Years ago, I heard the term ‘consumers’ referring to Catholics: we come to Mass, take, and then leave; I go to a parish I like (that is, it’s the best I can find for me), pray, and then go. The culture of the Church in Canada allows us to stay consumers who don’t prioritize following Jesus, which includes giving of ourselves and serving our spiritual family.
I’m not bringing this up to make you feel guilty. After all, no one’s brought it to your attention. Yet my hope is that, within a few years, no one will be a consumer, but an apostle, a servant, or, if you’re new here, someone exploring.
St. Paul writes today, “The body does not consist of one member but of many. If the foot would say, ‘Because I am not a hand, I do not belong to the body,’ that would not make it any less a part of the body” (1 Cor 12:14-15). The Church is the body of Christ, and we are really united. It’s not just a metaphor like being part of a group. It’s real. We share grace through being united to Jesus, and we can help or hurt each other.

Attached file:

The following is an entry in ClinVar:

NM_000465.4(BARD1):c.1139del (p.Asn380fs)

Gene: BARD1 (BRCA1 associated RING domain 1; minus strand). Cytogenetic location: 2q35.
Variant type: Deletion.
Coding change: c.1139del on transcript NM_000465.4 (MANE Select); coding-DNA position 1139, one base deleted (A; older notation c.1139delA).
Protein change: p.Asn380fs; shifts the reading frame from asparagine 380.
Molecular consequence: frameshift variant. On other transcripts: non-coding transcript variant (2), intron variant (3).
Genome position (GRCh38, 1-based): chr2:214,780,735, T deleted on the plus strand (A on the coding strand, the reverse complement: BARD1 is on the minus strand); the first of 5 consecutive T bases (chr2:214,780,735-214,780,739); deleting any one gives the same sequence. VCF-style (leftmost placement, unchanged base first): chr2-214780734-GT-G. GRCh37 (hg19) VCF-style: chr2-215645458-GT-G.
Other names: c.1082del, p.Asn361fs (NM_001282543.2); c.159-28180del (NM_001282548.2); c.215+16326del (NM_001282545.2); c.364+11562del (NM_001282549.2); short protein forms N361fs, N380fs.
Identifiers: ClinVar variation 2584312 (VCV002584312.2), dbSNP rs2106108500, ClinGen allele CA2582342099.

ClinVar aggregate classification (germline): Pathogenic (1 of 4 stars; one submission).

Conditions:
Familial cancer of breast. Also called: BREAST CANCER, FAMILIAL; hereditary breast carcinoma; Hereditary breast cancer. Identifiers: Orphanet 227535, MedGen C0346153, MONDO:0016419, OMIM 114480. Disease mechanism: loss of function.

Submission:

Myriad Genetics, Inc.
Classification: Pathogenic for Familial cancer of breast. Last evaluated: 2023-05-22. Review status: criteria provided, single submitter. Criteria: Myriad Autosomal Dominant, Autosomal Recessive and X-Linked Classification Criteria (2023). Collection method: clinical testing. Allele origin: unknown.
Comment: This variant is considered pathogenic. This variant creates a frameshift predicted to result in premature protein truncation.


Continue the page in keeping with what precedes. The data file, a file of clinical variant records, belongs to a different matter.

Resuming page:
Each one of us has a unique function in the body and all are necessary—that’s the first point. St. Benedict’s Parish in Halifax, that coaches us in the Divine Renovation Network, has 1,000 people serving out of 1,500 people who come on Sundays—that’s a healthy spiritual community.
The second point is that some gifts are hidden. “The members of the body that seem to be weaker are indispensable, and those members of the body that we think less honorable we clothe with greater honor” (1 Cor 12:22-23). So, it’s you who deliver bread to the poor, who help families with groceries, who drive people to Mass who are essential.
Please listen to this two-minute phone message I received last September. I’ve never received a message like this. And the man has given me permission to share.